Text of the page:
Earlier I was on Facebook and saw that a young indy wrestler I recently met, 'All Good' Anthony Greene, now has the WWE Network. I jokingly said that I now only leave the house to go to live wrestling shows, but after thinking about it, I realized what a fantastic thing the WWE Network is for young wrestlers!
A big part of learning about wrestling is watching all the greats, and not-so-greats who came before you. It has become easier and easier to find wrestling videos online, but the WWE is good at pulling down any and all videos of full shows that they can find. Now, with the WWE Network, they've been even more aggressive about pulling down videos that shouldn't be online through other sources. Yes, you can still find a lot on YouTube, but they're more clips and bits, and the picture quality often isn't as good as it is watching on the WWE Network. I don't want to make this sound like a 700 word advertisement for the WWE Network, because I'm not here to advertise for the WWE, but the longer I have the WWE Network, the more I see in it.
We all know that when becoming a wrestler, there's a lot of different things that need to be done. All you have to do is read the multitude of great wrestler autobiographies out there, and they all throw the same basic ideas at you. Obviously you need to be in good physical condition, both strength and cardio are important. Beyond that, there's so many different aspects of the industry that should be learned before an aspiring wrestler even steps foot in the ring. Learning at a reputable wrestling school is a huge step in the right direction, look at how many came out of the Hart Dungeon. There's a lot of great schools out there, many led by great former wrestlers like Spike Dudley, Lance Storm, and Booker T, but the school need not have a former WWE Superstar at the helm to be great. Some of the smallest local wrestling schools have produced some of the biggest names. Fandango started off up here in Buxton, Maine learning from Larry Huntley at what is now North Atlantic Wrestling Camp. These great wrestling schools can be found anywhere, you just have to do the research to find the best, and not hand your money over to a swindler. Getting in with the local indie scene is also a very important part of the learning process. It's important to learn as many different aspects of the wrestling industry, and where better to do that than working a variety of small wrestling companies.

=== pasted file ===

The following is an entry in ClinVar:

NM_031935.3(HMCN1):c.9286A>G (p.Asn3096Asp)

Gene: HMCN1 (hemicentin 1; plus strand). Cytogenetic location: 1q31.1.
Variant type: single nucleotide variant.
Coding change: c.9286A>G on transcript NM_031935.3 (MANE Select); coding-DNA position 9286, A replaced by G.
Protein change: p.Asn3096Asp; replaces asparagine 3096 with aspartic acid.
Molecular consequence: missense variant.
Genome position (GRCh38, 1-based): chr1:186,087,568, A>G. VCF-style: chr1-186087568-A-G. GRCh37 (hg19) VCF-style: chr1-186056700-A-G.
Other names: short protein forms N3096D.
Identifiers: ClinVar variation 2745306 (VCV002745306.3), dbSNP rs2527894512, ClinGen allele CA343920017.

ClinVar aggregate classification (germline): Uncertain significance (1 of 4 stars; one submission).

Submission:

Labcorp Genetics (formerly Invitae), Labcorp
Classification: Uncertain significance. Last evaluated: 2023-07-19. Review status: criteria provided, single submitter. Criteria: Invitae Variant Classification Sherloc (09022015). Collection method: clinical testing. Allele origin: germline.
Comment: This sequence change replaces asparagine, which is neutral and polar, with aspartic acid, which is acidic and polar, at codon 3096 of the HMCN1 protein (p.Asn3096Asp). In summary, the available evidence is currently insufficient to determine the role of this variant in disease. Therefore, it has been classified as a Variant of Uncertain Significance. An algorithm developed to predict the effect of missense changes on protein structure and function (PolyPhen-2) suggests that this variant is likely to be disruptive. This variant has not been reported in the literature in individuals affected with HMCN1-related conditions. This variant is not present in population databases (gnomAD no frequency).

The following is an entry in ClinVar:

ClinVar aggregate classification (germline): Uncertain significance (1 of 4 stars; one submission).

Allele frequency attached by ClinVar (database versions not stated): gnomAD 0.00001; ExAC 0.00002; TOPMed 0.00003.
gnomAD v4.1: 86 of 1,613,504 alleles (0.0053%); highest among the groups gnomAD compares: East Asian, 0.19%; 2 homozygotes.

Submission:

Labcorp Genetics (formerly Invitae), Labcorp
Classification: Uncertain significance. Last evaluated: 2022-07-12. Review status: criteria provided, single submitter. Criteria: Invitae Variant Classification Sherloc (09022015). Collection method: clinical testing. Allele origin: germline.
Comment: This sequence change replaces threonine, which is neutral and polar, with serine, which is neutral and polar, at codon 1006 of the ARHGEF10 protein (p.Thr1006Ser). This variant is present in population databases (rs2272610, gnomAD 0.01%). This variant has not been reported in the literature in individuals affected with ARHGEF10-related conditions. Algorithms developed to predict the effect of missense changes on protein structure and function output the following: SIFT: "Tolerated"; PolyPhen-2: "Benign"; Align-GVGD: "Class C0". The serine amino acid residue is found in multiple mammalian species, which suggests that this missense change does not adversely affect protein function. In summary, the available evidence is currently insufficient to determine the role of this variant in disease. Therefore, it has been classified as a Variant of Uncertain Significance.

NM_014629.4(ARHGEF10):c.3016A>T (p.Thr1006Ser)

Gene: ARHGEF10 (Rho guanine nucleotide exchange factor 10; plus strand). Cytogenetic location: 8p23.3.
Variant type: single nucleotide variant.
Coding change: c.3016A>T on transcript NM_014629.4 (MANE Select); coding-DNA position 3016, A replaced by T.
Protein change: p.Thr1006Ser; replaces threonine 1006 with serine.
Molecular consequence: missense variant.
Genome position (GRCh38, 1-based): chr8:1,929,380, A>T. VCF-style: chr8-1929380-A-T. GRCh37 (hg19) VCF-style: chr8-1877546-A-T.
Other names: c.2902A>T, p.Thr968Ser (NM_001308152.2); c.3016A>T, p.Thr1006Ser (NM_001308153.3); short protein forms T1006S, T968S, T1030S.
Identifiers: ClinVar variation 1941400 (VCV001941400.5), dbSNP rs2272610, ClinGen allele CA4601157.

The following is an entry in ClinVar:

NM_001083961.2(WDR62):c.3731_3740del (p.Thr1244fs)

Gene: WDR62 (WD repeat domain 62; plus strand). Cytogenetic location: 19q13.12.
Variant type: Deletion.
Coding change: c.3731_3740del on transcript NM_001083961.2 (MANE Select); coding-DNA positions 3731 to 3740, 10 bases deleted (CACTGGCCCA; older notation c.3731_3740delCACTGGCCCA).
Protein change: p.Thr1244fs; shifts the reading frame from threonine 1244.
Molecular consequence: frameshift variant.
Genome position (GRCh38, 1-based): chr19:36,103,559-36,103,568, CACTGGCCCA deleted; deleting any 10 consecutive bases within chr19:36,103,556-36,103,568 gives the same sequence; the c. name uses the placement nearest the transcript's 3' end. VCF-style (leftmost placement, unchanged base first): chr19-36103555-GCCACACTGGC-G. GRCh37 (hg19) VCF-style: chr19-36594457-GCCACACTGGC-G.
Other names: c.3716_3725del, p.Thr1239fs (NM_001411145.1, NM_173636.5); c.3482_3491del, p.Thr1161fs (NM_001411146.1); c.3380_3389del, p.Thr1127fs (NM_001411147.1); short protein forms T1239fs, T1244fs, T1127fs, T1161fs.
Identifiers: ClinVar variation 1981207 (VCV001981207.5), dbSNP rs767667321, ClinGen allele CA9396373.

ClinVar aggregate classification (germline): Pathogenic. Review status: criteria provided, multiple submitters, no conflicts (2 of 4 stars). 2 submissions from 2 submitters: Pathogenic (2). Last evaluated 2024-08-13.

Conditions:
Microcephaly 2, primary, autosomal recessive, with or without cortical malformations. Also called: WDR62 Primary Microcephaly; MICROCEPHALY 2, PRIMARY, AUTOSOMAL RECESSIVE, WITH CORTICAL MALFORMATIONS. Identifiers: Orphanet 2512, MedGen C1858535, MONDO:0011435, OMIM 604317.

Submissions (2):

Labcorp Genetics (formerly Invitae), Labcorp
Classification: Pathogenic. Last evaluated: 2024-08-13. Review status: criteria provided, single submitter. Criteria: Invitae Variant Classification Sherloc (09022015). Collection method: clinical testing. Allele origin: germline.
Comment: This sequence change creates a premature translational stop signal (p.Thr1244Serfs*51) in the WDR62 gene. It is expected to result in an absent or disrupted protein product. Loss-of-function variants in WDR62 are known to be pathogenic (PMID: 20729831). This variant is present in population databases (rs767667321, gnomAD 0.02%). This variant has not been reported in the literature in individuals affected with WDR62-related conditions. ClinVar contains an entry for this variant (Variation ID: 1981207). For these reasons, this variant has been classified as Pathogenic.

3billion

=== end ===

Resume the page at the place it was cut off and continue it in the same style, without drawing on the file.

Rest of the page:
Beyond all the physical hands-on work, is the learning by watching. Very early in becoming a wrestling fan, I learned, from reading Have A Nice Day, how important it was for wrestlers to watch both their own matches and others, to learn as much as they can about throwing moves, taking moves, taking bumps, working the fans, ring psychology, etc. As I said before, it has become easier and easier to watch wrestling from around the world these past years because of the internet, though the quality of the video often leaves a lot to be desired. With the WWE Network, young wrestlers have a huge wrestling library at their fingertips, something that's never before been possible. Rather than just being able to find clips of certain wrestlers in the ring, they now can type in a wrestler's name and get a veritable smorgasbord of their matches. You want to learn more about the technical aspects of ring work, then look at Angle, Benoit, Storm. You want ideas for a hardcore match? Hit up ECW and check out Dreamer, Sabu and Raven. You want a taste of the most loathed WWE trainer? There's so much Hugh Morrus, General Rection and Bill DeMott on the WWE Network to keep you busy for weeks – I've been enjoying every bit of him. Between styling and profiling, being serious for a minute, oh yeah, slapnuts, and it's showtime in WCW to get the tables, beat me if you can survive if I let you, oh my God, nevermore from ECW, to it doesn't matter what you think, business just picked up, lie cheat and steal, have a nice day, what a rush, your ass better call somebody, rest in peace, brother in the WWE – the WWE Network gives young wrestlers so much to learn from.
Queen of WNW